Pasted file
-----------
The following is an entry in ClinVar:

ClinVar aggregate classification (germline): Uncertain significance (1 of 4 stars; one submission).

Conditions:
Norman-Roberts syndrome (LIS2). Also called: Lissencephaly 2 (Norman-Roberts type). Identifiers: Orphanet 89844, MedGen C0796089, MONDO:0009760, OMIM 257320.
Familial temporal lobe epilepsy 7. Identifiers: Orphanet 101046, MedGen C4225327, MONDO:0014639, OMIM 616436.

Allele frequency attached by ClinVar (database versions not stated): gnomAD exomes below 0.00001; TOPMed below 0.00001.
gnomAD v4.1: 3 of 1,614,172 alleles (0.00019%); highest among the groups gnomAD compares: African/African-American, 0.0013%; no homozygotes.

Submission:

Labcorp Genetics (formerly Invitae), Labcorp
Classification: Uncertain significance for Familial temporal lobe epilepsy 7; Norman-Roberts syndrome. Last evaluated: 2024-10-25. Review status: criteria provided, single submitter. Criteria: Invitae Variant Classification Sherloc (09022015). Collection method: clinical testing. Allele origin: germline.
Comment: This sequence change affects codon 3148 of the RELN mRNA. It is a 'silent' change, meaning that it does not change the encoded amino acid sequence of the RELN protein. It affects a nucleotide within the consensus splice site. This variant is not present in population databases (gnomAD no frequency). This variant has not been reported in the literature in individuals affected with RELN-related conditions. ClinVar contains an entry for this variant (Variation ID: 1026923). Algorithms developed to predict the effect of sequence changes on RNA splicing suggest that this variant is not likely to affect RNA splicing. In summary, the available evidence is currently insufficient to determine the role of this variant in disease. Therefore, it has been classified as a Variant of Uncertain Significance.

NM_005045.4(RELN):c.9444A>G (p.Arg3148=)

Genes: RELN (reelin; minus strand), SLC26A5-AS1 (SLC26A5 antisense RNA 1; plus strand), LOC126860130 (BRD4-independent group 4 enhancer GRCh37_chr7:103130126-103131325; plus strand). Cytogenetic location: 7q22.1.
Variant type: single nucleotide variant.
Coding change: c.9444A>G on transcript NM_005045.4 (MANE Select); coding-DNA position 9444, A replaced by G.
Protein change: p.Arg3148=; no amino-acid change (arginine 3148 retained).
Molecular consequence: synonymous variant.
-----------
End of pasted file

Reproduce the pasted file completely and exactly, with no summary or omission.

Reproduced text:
The following is an entry in ClinVar:

ClinVar aggregate classification (germline): Uncertain significance (1 of 4 stars; one submission).

Conditions:
Norman-Roberts syndrome (LIS2). Also called: Lissencephaly 2 (Norman-Roberts type). Identifiers: Orphanet 89844, MedGen C0796089, MONDO:0009760, OMIM 257320.
Familial temporal lobe epilepsy 7. Identifiers: Orphanet 101046, MedGen C4225327, MONDO:0014639, OMIM 616436.

Allele frequency attached by ClinVar (database versions not stated): gnomAD exomes below 0.00001; TOPMed below 0.00001.
gnomAD v4.1: 3 of 1,614,172 alleles (0.00019%); highest among the groups gnomAD compares: African/African-American, 0.0013%; no homozygotes.

Submission:

Labcorp Genetics (formerly Invitae), Labcorp
Classification: Uncertain significance for Familial temporal lobe epilepsy 7; Norman-Roberts syndrome. Last evaluated: 2024-10-25. Review status: criteria provided, single submitter. Criteria: Invitae Variant Classification Sherloc (09022015). Collection method: clinical testing. Allele origin: germline.
Comment: This sequence change affects codon 3148 of the RELN mRNA. It is a 'silent' change, meaning that it does not change the encoded amino acid sequence of the RELN protein. It affects a nucleotide within the consensus splice site. This variant is not present in population databases (gnomAD no frequency). This variant has not been reported in the literature in individuals affected with RELN-related conditions. ClinVar contains an entry for this variant (Variation ID: 1026923). Algorithms developed to predict the effect of sequence changes on RNA splicing suggest that this variant is not likely to affect RNA splicing. In summary, the available evidence is currently insufficient to determine the role of this variant in disease. Therefore, it has been classified as a Variant of Uncertain Significance.

NM_005045.4(RELN):c.9444A>G (p.Arg3148=)

Genes: RELN (reelin; minus strand), SLC26A5-AS1 (SLC26A5 antisense RNA 1; plus strand), LOC126860130 (BRD4-independent group 4 enhancer GRCh37_chr7:103130126-103131325; plus strand). Cytogenetic location: 7q22.1.
Variant type: single nucleotide variant.
Coding change: c.9444A>G on transcript NM_005045.4 (MANE Select); coding-DNA position 9444, A replaced by G.
Protein change: p.Arg3148=; no amino-acid change (arginine 3148 retained).
Molecular consequence: synonymous variant.